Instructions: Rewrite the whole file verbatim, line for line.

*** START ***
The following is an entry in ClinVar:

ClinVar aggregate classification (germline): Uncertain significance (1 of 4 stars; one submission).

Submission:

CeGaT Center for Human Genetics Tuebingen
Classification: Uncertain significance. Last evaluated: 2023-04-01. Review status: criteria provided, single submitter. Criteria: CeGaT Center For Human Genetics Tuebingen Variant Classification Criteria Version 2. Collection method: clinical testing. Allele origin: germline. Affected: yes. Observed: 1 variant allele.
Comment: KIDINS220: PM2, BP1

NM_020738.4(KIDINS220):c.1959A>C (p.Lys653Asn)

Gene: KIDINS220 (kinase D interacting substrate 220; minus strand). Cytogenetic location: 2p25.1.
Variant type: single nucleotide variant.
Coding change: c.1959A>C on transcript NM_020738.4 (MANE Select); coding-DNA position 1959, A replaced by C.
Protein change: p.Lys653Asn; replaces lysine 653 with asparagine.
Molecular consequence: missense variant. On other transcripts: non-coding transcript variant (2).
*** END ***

The following is an entry in ClinVar:

ClinVar aggregate classification (germline): Uncertain significance (1 of 4 stars; one submission).

Submission:

CeGaT Center for Human Genetics Tuebingen
Classification: Uncertain significance. Last evaluated: 2023-04-01. Review status: criteria provided, single submitter. Criteria: CeGaT Center For Human Genetics Tuebingen Variant Classification Criteria Version 2. Collection method: clinical testing. Allele origin: germline. Affected: yes. Observed: 1 variant allele.
Comment: KIDINS220: PM2, BP1

NM_020738.4(KIDINS220):c.1959A>C (p.Lys653Asn)

Gene: KIDINS220 (kinase D interacting substrate 220; minus strand). Cytogenetic location: 2p25.1.
Variant type: single nucleotide variant.
Coding change: c.1959A>C on transcript NM_020738.4 (MANE Select); coding-DNA position 1959, A replaced by C.
Protein change: p.Lys653Asn; replaces lysine 653 with asparagine.
Molecular consequence: missense variant. On other transcripts: non-coding transcript variant (2).